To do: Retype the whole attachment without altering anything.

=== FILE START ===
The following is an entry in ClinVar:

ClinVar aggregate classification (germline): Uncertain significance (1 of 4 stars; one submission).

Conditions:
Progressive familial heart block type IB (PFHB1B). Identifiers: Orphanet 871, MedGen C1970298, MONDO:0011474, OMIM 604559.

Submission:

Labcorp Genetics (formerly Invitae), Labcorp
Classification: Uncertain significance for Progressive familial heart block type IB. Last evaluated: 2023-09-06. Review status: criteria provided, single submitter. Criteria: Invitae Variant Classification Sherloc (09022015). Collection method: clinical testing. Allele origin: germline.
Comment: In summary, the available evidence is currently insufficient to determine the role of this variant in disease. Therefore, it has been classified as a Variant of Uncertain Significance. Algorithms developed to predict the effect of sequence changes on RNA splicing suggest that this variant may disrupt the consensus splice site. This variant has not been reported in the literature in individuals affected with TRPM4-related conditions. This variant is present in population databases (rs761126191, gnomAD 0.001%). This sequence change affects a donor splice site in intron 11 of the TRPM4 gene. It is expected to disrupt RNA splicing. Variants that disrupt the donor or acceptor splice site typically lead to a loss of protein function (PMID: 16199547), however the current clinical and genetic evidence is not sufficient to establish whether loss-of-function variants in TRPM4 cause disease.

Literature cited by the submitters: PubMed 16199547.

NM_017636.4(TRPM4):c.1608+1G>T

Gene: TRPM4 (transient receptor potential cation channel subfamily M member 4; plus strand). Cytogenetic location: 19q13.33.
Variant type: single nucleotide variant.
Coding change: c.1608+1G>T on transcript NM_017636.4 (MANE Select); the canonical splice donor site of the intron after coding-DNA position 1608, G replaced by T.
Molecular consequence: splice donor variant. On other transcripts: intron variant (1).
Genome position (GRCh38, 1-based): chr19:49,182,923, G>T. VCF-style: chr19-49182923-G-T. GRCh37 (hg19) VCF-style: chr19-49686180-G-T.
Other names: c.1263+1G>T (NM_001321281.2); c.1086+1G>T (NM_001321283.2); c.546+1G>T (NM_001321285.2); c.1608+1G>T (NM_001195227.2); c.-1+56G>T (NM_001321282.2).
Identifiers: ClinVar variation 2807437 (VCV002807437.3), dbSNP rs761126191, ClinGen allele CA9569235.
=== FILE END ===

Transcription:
The following is an entry in ClinVar:

ClinVar aggregate classification (germline): Uncertain significance (1 of 4 stars; one submission).

Conditions:
Progressive familial heart block type IB (PFHB1B). Identifiers: Orphanet 871, MedGen C1970298, MONDO:0011474, OMIM 604559.

Submission:

Labcorp Genetics (formerly Invitae), Labcorp
Classification: Uncertain significance for Progressive familial heart block type IB. Last evaluated: 2023-09-06. Review status: criteria provided, single submitter. Criteria: Invitae Variant Classification Sherloc (09022015). Collection method: clinical testing. Allele origin: germline.
Comment: In summary, the available evidence is currently insufficient to determine the role of this variant in disease. Therefore, it has been classified as a Variant of Uncertain Significance. Algorithms developed to predict the effect of sequence changes on RNA splicing suggest that this variant may disrupt the consensus splice site. This variant has not been reported in the literature in individuals affected with TRPM4-related conditions. This variant is present in population databases (rs761126191, gnomAD 0.001%). This sequence change affects a donor splice site in intron 11 of the TRPM4 gene. It is expected to disrupt RNA splicing. Variants that disrupt the donor or acceptor splice site typically lead to a loss of protein function (PMID: 16199547), however the current clinical and genetic evidence is not sufficient to establish whether loss-of-function variants in TRPM4 cause disease.

Literature cited by the submitters: PubMed 16199547.

NM_017636.4(TRPM4):c.1608+1G>T

Gene: TRPM4 (transient receptor potential cation channel subfamily M member 4; plus strand). Cytogenetic location: 19q13.33.
Variant type: single nucleotide variant.
Coding change: c.1608+1G>T on transcript NM_017636.4 (MANE Select); the canonical splice donor site of the intron after coding-DNA position 1608, G replaced by T.
Molecular consequence: splice donor variant. On other transcripts: intron variant (1).
Genome position (GRCh38, 1-based): chr19:49,182,923, G>T. VCF-style: chr19-49182923-G-T. GRCh37 (hg19) VCF-style: chr19-49686180-G-T.
Other names: c.1263+1G>T (NM_001321281.2); c.1086+1G>T (NM_001321283.2); c.546+1G>T (NM_001321285.2); c.1608+1G>T (NM_001195227.2); c.-1+56G>T (NM_001321282.2).
Identifiers: ClinVar variation 2807437 (VCV002807437.3), dbSNP rs761126191, ClinGen allele CA9569235.